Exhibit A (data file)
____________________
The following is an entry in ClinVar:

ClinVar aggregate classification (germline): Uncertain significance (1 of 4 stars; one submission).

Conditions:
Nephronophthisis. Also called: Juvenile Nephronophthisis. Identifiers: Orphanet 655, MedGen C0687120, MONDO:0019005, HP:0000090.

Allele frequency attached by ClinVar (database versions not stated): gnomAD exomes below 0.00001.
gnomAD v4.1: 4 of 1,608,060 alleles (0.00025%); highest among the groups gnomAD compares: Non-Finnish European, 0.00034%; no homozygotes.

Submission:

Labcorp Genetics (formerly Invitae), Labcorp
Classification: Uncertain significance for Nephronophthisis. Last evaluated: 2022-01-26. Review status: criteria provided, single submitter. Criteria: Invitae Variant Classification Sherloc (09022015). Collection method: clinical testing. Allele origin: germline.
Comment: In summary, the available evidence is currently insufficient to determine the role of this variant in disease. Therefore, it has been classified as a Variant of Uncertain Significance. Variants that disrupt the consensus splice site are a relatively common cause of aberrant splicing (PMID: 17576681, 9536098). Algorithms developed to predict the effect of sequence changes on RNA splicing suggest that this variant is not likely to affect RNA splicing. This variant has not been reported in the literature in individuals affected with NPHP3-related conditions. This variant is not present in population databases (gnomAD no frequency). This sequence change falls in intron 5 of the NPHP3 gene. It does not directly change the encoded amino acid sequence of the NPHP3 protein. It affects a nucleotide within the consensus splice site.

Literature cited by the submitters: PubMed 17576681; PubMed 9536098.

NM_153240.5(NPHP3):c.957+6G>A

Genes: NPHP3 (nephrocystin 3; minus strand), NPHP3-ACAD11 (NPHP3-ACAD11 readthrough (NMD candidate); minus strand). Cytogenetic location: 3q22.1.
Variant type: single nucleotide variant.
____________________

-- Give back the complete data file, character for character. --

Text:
The following is an entry in ClinVar:

ClinVar aggregate classification (germline): Uncertain significance (1 of 4 stars; one submission).

Conditions:
Nephronophthisis. Also called: Juvenile Nephronophthisis. Identifiers: Orphanet 655, MedGen C0687120, MONDO:0019005, HP:0000090.

Allele frequency attached by ClinVar (database versions not stated): gnomAD exomes below 0.00001.
gnomAD v4.1: 4 of 1,608,060 alleles (0.00025%); highest among the groups gnomAD compares: Non-Finnish European, 0.00034%; no homozygotes.

Submission:

Labcorp Genetics (formerly Invitae), Labcorp
Classification: Uncertain significance for Nephronophthisis. Last evaluated: 2022-01-26. Review status: criteria provided, single submitter. Criteria: Invitae Variant Classification Sherloc (09022015). Collection method: clinical testing. Allele origin: germline.
Comment: In summary, the available evidence is currently insufficient to determine the role of this variant in disease. Therefore, it has been classified as a Variant of Uncertain Significance. Variants that disrupt the consensus splice site are a relatively common cause of aberrant splicing (PMID: 17576681, 9536098). Algorithms developed to predict the effect of sequence changes on RNA splicing suggest that this variant is not likely to affect RNA splicing. This variant has not been reported in the literature in individuals affected with NPHP3-related conditions. This variant is not present in population databases (gnomAD no frequency). This sequence change falls in intron 5 of the NPHP3 gene. It does not directly change the encoded amino acid sequence of the NPHP3 protein. It affects a nucleotide within the consensus splice site.

Literature cited by the submitters: PubMed 17576681; PubMed 9536098.

NM_153240.5(NPHP3):c.957+6G>A

Genes: NPHP3 (nephrocystin 3; minus strand), NPHP3-ACAD11 (NPHP3-ACAD11 readthrough (NMD candidate); minus strand). Cytogenetic location: 3q22.1.
Variant type: single nucleotide variant.